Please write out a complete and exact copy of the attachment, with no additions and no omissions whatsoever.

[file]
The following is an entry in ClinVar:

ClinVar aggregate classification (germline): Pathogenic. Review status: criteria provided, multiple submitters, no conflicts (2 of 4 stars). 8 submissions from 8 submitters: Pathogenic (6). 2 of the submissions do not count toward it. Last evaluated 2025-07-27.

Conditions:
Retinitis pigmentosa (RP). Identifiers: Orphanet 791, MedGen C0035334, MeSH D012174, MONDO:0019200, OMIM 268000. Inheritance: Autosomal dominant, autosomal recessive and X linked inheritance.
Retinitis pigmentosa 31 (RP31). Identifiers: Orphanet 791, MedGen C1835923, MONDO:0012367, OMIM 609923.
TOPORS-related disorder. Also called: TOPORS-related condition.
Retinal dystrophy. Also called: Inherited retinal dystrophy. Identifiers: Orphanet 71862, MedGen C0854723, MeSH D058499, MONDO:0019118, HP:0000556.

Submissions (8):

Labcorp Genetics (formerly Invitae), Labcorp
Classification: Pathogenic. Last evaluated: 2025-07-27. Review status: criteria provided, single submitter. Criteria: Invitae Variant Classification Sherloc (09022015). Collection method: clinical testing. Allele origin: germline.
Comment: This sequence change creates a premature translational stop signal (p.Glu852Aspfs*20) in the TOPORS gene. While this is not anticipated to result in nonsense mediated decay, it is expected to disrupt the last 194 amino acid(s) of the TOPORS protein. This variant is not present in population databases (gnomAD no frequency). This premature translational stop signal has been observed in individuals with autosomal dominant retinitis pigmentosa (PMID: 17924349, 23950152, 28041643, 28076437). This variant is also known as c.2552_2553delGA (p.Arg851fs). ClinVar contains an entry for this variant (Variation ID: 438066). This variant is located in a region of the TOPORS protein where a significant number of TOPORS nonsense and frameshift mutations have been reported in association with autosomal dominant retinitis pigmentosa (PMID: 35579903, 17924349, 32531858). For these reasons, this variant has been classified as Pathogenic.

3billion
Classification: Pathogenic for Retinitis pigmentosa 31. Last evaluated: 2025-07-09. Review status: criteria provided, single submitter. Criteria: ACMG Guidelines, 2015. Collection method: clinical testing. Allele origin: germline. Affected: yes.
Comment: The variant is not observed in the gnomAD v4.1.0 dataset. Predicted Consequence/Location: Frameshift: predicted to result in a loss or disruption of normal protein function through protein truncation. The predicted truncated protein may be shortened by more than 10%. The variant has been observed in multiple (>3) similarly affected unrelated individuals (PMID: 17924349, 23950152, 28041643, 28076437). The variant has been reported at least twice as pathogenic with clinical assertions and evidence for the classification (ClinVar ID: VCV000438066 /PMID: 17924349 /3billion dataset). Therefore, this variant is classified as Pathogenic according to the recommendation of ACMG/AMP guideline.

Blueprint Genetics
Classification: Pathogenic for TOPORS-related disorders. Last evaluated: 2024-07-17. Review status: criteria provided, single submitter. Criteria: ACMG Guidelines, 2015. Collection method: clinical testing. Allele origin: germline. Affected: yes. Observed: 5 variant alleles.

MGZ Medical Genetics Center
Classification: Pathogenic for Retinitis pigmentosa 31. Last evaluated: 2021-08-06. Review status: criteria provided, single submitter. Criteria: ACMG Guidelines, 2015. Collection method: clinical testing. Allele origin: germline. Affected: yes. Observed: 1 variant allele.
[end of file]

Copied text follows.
The following is an entry in ClinVar:

ClinVar aggregate classification (germline): Pathogenic. Review status: criteria provided, multiple submitters, no conflicts (2 of 4 stars). 8 submissions from 8 submitters: Pathogenic (6). 2 of the submissions do not count toward it. Last evaluated 2025-07-27.

Conditions:
Retinitis pigmentosa (RP). Identifiers: Orphanet 791, MedGen C0035334, MeSH D012174, MONDO:0019200, OMIM 268000. Inheritance: Autosomal dominant, autosomal recessive and X linked inheritance.
Retinitis pigmentosa 31 (RP31). Identifiers: Orphanet 791, MedGen C1835923, MONDO:0012367, OMIM 609923.
TOPORS-related disorder. Also called: TOPORS-related condition.
Retinal dystrophy. Also called: Inherited retinal dystrophy. Identifiers: Orphanet 71862, MedGen C0854723, MeSH D058499, MONDO:0019118, HP:0000556.

Submissions (8):

Labcorp Genetics (formerly Invitae), Labcorp
Classification: Pathogenic. Last evaluated: 2025-07-27. Review status: criteria provided, single submitter. Criteria: Invitae Variant Classification Sherloc (09022015). Collection method: clinical testing. Allele origin: germline.
Comment: This sequence change creates a premature translational stop signal (p.Glu852Aspfs*20) in the TOPORS gene. While this is not anticipated to result in nonsense mediated decay, it is expected to disrupt the last 194 amino acid(s) of the TOPORS protein. This variant is not present in population databases (gnomAD no frequency). This premature translational stop signal has been observed in individuals with autosomal dominant retinitis pigmentosa (PMID: 17924349, 23950152, 28041643, 28076437). This variant is also known as c.2552_2553delGA (p.Arg851fs). ClinVar contains an entry for this variant (Variation ID: 438066). This variant is located in a region of the TOPORS protein where a significant number of TOPORS nonsense and frameshift mutations have been reported in association with autosomal dominant retinitis pigmentosa (PMID: 35579903, 17924349, 32531858). For these reasons, this variant has been classified as Pathogenic.

3billion
Classification: Pathogenic for Retinitis pigmentosa 31. Last evaluated: 2025-07-09. Review status: criteria provided, single submitter. Criteria: ACMG Guidelines, 2015. Collection method: clinical testing. Allele origin: germline. Affected: yes.
Comment: The variant is not observed in the gnomAD v4.1.0 dataset. Predicted Consequence/Location: Frameshift: predicted to result in a loss or disruption of normal protein function through protein truncation. The predicted truncated protein may be shortened by more than 10%. The variant has been observed in multiple (>3) similarly affected unrelated individuals (PMID: 17924349, 23950152, 28041643, 28076437). The variant has been reported at least twice as pathogenic with clinical assertions and evidence for the classification (ClinVar ID: VCV000438066 /PMID: 17924349 /3billion dataset). Therefore, this variant is classified as Pathogenic according to the recommendation of ACMG/AMP guideline.

Blueprint Genetics
Classification: Pathogenic for TOPORS-related disorders. Last evaluated: 2024-07-17. Review status: criteria provided, single submitter. Criteria: ACMG Guidelines, 2015. Collection method: clinical testing. Allele origin: germline. Affected: yes. Observed: 5 variant alleles.

MGZ Medical Genetics Center
Classification: Pathogenic for Retinitis pigmentosa 31. Last evaluated: 2021-08-06. Review status: criteria provided, single submitter. Criteria: ACMG Guidelines, 2015. Collection method: clinical testing. Allele origin: germline. Affected: yes. Observed: 1 variant allele.